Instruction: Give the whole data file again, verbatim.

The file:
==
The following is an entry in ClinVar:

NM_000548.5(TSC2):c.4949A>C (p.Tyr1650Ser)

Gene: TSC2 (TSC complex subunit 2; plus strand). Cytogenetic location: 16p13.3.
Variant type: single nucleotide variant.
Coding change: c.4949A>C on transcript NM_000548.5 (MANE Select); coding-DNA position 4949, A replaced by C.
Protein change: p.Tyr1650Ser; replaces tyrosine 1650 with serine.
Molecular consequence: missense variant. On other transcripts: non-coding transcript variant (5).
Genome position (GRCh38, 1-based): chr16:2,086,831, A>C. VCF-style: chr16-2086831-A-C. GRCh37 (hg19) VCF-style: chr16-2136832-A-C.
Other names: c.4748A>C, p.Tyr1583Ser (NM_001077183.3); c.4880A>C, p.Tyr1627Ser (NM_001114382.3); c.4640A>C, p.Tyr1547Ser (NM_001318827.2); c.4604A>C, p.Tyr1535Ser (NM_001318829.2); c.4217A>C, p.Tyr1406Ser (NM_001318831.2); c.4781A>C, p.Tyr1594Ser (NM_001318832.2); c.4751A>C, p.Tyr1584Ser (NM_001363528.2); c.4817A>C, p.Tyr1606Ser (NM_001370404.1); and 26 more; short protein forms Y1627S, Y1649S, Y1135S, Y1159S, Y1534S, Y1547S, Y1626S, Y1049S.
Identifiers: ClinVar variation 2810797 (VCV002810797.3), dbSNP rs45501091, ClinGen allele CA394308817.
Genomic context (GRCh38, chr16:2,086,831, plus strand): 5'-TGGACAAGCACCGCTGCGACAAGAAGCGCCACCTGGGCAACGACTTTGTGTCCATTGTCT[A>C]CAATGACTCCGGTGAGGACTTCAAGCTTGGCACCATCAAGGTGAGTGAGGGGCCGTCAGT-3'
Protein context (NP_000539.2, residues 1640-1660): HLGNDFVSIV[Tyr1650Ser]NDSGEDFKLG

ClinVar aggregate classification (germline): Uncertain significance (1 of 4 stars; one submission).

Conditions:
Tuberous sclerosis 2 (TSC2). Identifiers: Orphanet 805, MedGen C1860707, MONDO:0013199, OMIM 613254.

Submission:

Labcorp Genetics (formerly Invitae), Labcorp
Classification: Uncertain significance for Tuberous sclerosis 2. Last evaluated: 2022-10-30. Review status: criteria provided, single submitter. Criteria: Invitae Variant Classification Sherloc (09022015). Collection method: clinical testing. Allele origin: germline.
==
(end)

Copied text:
The following is an entry in ClinVar:

NM_000548.5(TSC2):c.4949A>C (p.Tyr1650Ser)

Gene: TSC2 (TSC complex subunit 2; plus strand). Cytogenetic location: 16p13.3.
Variant type: single nucleotide variant.
Coding change: c.4949A>C on transcript NM_000548.5 (MANE Select); coding-DNA position 4949, A replaced by C.
Protein change: p.Tyr1650Ser; replaces tyrosine 1650 with serine.
Molecular consequence: missense variant. On other transcripts: non-coding transcript variant (5).
Genome position (GRCh38, 1-based): chr16:2,086,831, A>C. VCF-style: chr16-2086831-A-C. GRCh37 (hg19) VCF-style: chr16-2136832-A-C.
Other names: c.4748A>C, p.Tyr1583Ser (NM_001077183.3); c.4880A>C, p.Tyr1627Ser (NM_001114382.3); c.4640A>C, p.Tyr1547Ser (NM_001318827.2); c.4604A>C, p.Tyr1535Ser (NM_001318829.2); c.4217A>C, p.Tyr1406Ser (NM_001318831.2); c.4781A>C, p.Tyr1594Ser (NM_001318832.2); c.4751A>C, p.Tyr1584Ser (NM_001363528.2); c.4817A>C, p.Tyr1606Ser (NM_001370404.1); and 26 more; short protein forms Y1627S, Y1649S, Y1135S, Y1159S, Y1534S, Y1547S, Y1626S, Y1049S.
Identifiers: ClinVar variation 2810797 (VCV002810797.3), dbSNP rs45501091, ClinGen allele CA394308817.
Genomic context (GRCh38, chr16:2,086,831, plus strand): 5'-TGGACAAGCACCGCTGCGACAAGAAGCGCCACCTGGGCAACGACTTTGTGTCCATTGTCT[A>C]CAATGACTCCGGTGAGGACTTCAAGCTTGGCACCATCAAGGTGAGTGAGGGGCCGTCAGT-3'
Protein context (NP_000539.2, residues 1640-1660): HLGNDFVSIV[Tyr1650Ser]NDSGEDFKLG

ClinVar aggregate classification (germline): Uncertain significance (1 of 4 stars; one submission).

Conditions:
Tuberous sclerosis 2 (TSC2). Identifiers: Orphanet 805, MedGen C1860707, MONDO:0013199, OMIM 613254.

Submission:

Labcorp Genetics (formerly Invitae), Labcorp
Classification: Uncertain significance for Tuberous sclerosis 2. Last evaluated: 2022-10-30. Review status: criteria provided, single submitter. Criteria: Invitae Variant Classification Sherloc (09022015). Collection method: clinical testing. Allele origin: germline.